——What specific initiatives has JICA taken to strengthen Japan’s ties with Africa in line with developments in the TICAD process?
TANAKA: One example is the Coalition for African Rice Development (CARD) that was announced at TICAD IV in 2008. CARD was launched to meet the challenges of population growth, and it has helped to double rice production over the ensuing ten years. The program now aims to double production again by 2030. This doesn’t involve making huge investments; instead we’re promoting yield improvements by sharing know-how on efficient rice planting methods and irrigation systems.
Another prime example is the African Business Education Initiative for Youth (ABE Initiative), a program to develop human resources that was proposed at TICAD V in 2013. JICA has accepted more than 1,600 African youths under the ABE Initiative, providing them opportunities to obtain master’s degrees at Japanese universities and serve as interns at Japanese companies. After returning home, many have maintained ties with Japanese companies, starting their own businesses or serving as intermediaries with Japanese firms and serving as a bridge between Japan and Africa.
A Japanese expert shares tips on what to look for in ears of rice with farmers in Cameroon, where rice consumption is on the rise. (Photo courtesy of PRODERIP)
An ABE Initiative participant from Mauritania receives guidance while serving as an intern at a Japanese company. (Photo courtesy of Suntec Co., Ltd.)
We’re also undertaking kaizen projects to develop Africa’s manufacturing sector that incorporate Japanese-style practices for quality and productivity improvement. It was launched in Tunisia and Ethiopia in the 2000s and has since been implemented in many other countries following TICAD VI in 2016. Japanese experts provide detailed advice on boosting efficiency in keeping with local customs and conditions.
None of these initiatives are being undertaken by JICA alone, though. We work closely with Japanese universities and private businesses, as well as with development-related regional and international organizations. This format has facilitated the sharing of best practices among different countries.
——How will JICA help promote Africa’s long-term growth and socioeconomic stability going forward?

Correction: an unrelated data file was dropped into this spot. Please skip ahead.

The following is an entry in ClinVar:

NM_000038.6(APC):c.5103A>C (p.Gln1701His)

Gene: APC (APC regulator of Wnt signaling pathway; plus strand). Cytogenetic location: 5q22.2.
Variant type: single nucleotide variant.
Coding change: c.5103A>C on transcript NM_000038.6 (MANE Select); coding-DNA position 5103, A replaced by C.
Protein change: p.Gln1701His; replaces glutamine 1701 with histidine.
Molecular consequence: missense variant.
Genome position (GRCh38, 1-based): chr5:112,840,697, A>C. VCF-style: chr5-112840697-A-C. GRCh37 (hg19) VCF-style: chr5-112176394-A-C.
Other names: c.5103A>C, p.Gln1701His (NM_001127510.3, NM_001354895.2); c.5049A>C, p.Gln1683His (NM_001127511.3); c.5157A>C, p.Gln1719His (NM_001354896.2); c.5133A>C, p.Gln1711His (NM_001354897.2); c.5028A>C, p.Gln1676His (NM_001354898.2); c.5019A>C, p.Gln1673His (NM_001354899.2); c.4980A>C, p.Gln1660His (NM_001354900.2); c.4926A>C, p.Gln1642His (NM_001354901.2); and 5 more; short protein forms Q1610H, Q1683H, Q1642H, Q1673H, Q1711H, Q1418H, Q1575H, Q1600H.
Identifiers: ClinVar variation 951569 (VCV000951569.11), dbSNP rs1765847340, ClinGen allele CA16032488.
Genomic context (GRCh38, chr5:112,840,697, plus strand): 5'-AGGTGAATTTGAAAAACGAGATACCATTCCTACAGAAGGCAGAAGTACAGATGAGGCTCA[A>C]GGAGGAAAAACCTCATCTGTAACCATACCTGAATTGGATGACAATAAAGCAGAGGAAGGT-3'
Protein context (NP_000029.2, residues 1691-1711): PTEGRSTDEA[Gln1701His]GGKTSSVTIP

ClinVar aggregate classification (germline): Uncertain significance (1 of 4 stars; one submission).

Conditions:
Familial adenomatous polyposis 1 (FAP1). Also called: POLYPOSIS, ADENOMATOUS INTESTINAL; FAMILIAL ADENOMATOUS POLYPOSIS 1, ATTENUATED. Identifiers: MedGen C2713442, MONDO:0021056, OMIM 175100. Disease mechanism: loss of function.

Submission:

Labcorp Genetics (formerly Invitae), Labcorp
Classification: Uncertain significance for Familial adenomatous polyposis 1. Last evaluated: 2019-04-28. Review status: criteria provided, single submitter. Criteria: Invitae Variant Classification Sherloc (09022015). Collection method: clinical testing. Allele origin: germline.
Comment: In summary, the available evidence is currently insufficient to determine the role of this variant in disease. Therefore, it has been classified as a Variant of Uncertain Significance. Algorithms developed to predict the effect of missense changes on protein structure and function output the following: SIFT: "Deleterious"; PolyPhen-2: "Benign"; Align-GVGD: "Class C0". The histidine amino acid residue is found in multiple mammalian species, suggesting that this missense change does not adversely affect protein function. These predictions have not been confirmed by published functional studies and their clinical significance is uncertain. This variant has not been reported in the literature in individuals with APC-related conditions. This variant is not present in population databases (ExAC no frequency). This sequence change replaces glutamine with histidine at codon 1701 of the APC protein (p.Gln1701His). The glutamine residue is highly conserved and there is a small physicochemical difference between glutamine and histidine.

TANAKA: Many African countries have expressed their hope for greater private-sector investment from Japan. But this will require improving the investment and business environment. Some governments, working on their own, may not have adequate resources to build the infrastructure or develop the legal and other institutions needed to attract foreign businesses. That is where development institutions like JICA can help in building such foundations.
Of particular importance will be efforts to strengthen connectivity among countries on the vast African continent. We will focus on developing economic corridors through assistance for the construction of ports, roads, and power lines, which can reduce disparities between coastal and inland areas, as well as between urban and rural areas.
We also provide support for startups in Africa. Not very many of them grow into successful companies, to be sure, but at least they need to be given a chance. How else will you be able to nurture new drivers of growth? Startups will initially need access to seed funding, and they’ll also require a supportive ecosystem, such as organizations trained to offer advice or know-how and institutional measures to facilitate their growth.
Another key to Africa’s development will be to make active use of modern tools like information technology and artificial intelligence. This will enable these countries to bypass the classical development path taken by more developed economies and quickly achieve economic and social advances. The widespread use of mobile devices in Kenya, for example, allowed the country to become the first in the world to offer small-amount remittance services for people without bank accounts. Supporting such innovations will make a major contribution to Africa’s future growth.
——How can Japan’s cooperation with Africa lead to global stability and prosperity?
TANAKA: All countries of the world, no matter how distant they may be, are affected by the compounded crises we face today. Unless greenhouse gas emissions can be reduced on a global basis, for example, all nations will suffer the consequences of climate change in the form of extreme weather events and frequent natural disasters. An activity in any part of the world that threatens the sustainability of our lifestyles will have a direct bearing on all people of the planet, regardless of where they live.
Our cooperation with local people to address social issues in Africa have led to many achievements and innovations that will not only live on in these countries but may also help improve people’s lives in Japan and elsewhere. Many Japan Overseas Cooperation Volunteers have launched start-ups after returning to Japan from Africa and are playing a positive role in sustaining our ties. Japan’s relationship with Africa, as a result, has grown much closer and deeper.
My hope is that the regions currently mired in conflict will find a path toward peace and that they will emerge as stable and democratically ruled societies. Only then will they be able to pursue economic development and to begin eradicating extreme poverty.
Japan needs to build even stronger ties with Africa, whose global importance is growing. At the same time, we at JICA hope to continue offering our support so that the dynamic changes now taking place in Africa will lead to positive outcomes.